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Yvonne J. Johnson: A Legacy of Service and Leadership in Greensboro


Earlier this year, the longtime leader announced that she would not be running for reelection to the Greensboro City Council and plans to retire from her full-time position as Executive Director of One Step Further, a nonprofit organization dedicated to providing resources and alternative treatments to residents who have been in the criminal justice system.

“My thing is service,” said Johnson. “One of my favorite quotes is from Shirley Chisholm, and I have adopted it for myself. ‘Service is the rent we pay for being on this earth.’ I love that.”

A Greensboro native and graduate of James B. Dudley High School, Johnson’s longtime dedication to service and fighting for civil rights can be traced back to her freshman year at Bennett College and her participation in the F.W. Woolworth’s lunch counter sit-ins in 1960.

Johnson earned a psychology degree from Bennett and a master’s degree from North Carolina Agricultural and Technical State University. After a stint as a grant writer for her husband’s chemical manufacturing company, she went on to start her career at One Step Further in 1983, overseeing its growth from a mediation program with just one and a half employees to an organization offering ten programs with over seventeen staff members. One Step Further board member Andrena Coleman is slated to be the program’s next director.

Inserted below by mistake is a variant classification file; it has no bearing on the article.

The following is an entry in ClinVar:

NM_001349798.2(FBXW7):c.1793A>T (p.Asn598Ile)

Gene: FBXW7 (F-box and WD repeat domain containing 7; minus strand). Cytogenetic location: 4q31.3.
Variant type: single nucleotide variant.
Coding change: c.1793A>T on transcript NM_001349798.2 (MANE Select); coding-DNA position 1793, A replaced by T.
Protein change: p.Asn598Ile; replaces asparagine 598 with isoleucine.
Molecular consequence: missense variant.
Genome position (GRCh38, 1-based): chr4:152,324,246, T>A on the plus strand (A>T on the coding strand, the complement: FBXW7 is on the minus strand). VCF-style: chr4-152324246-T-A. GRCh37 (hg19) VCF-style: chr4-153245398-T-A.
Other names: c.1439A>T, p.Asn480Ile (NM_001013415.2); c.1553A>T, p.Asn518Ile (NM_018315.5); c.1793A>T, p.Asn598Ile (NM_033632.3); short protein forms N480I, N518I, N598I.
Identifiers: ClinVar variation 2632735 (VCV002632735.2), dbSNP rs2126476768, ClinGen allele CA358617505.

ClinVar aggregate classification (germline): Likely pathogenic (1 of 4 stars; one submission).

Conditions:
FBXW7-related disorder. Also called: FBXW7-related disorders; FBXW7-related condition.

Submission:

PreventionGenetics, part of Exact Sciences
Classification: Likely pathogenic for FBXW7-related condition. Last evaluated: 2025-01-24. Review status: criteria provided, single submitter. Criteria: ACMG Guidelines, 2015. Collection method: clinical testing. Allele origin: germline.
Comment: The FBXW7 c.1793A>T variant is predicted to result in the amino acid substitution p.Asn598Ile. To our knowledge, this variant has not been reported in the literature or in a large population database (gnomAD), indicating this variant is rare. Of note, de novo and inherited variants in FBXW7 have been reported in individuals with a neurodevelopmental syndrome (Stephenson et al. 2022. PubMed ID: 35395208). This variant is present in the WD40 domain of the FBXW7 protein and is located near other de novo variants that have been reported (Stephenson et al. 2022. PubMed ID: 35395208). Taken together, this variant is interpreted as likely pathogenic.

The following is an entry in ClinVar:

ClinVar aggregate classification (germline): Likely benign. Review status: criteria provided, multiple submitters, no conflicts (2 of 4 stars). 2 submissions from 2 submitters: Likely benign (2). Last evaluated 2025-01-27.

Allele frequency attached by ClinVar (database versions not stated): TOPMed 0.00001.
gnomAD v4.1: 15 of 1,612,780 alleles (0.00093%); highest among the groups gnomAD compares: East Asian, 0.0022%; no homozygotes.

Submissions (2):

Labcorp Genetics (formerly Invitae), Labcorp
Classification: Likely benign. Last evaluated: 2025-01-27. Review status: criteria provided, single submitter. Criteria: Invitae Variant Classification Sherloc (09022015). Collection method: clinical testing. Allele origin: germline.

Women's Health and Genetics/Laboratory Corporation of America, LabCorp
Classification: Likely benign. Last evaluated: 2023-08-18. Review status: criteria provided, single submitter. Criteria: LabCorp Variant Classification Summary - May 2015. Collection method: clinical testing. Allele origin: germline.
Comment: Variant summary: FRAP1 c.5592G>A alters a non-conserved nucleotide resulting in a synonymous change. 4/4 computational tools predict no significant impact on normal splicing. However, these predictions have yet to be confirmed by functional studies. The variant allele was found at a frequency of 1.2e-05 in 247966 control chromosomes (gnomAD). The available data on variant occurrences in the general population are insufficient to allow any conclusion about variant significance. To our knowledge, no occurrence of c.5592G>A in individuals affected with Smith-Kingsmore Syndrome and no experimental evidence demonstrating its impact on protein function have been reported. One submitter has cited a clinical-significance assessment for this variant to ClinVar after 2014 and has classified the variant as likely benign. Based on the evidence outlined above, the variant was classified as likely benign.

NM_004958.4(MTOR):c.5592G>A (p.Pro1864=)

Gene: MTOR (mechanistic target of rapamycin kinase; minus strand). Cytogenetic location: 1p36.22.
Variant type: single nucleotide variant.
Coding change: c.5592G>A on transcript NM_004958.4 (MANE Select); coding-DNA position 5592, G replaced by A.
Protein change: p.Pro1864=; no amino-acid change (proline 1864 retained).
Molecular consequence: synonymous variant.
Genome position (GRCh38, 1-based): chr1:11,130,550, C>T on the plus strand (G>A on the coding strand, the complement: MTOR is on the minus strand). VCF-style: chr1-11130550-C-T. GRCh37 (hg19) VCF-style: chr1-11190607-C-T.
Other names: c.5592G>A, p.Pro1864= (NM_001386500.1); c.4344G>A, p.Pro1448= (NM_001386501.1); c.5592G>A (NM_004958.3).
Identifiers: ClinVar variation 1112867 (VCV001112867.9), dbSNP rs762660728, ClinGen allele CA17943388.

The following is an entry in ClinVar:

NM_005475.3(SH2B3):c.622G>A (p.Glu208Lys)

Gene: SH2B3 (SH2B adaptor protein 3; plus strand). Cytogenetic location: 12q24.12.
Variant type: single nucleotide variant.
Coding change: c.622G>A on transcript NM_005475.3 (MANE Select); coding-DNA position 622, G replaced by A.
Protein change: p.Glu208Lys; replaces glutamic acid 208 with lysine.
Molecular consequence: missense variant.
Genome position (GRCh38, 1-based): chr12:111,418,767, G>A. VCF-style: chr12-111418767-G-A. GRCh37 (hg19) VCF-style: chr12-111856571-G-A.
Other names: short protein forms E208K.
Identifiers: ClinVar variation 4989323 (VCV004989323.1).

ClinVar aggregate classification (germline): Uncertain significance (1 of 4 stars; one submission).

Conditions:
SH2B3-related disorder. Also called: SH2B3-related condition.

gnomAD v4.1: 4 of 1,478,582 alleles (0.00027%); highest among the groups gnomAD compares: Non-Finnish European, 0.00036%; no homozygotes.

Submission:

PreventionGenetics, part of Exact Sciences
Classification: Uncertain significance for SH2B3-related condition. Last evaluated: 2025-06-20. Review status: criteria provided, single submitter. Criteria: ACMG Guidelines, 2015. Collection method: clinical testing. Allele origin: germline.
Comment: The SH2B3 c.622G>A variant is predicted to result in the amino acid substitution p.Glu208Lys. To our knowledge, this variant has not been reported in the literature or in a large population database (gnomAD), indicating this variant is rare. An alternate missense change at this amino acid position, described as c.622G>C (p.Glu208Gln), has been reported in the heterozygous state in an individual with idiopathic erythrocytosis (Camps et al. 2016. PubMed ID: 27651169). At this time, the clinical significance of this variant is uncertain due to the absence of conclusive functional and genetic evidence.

“She’s very capable,” said Johnson about Coleman. “She has great leadership and administration skills. And I’m going to help all I can. If she calls, then I’m there. I’m very confident that this organization will thrive and will continue to be an instrument to positively change lives for people.”

Johnson’s leadership in the nonprofit sector eventually spilled over into local politics when encouragement from a friend pushed her toward the Greensboro City Council.

“So, I thought about it. I said, let me pray about this. And I thought, I probably won’t win, but I’ll learn a lot about my city that I don’t know. And for that reason, I did it. And did not expect to win,” she said.

Johnson held an at-large city council seat from 1993 to 2007, followed by a mayoral term during which she made history as Greensboro’s first African American mayor and first African American female mayor. In 2009, she lost re-election to that seat but rejoined the council as an at-large city council member upon winning election again in 2011, this time as mayor pro tem. She currently holds that seat. 

Johnson has championed key issues throughout her public service, such as affordable housing, public transportation and workforce development.

“I’ve always been passionate about safe and affordable housing and good public transportation. I believe that areas that suffer from poverty, that don’t have the resources, are fertile ground for violence,” said Johnson. “That’s why one of the reasons I work so hard to get good businesses, and an agreement with them, that they will go through the job links program for training employees, and then some of these folks can get decent jobs that pay livable wages. That changes lives. I don’t know if anybody knows how to stop violence. But decent jobs help chip away at poverty.”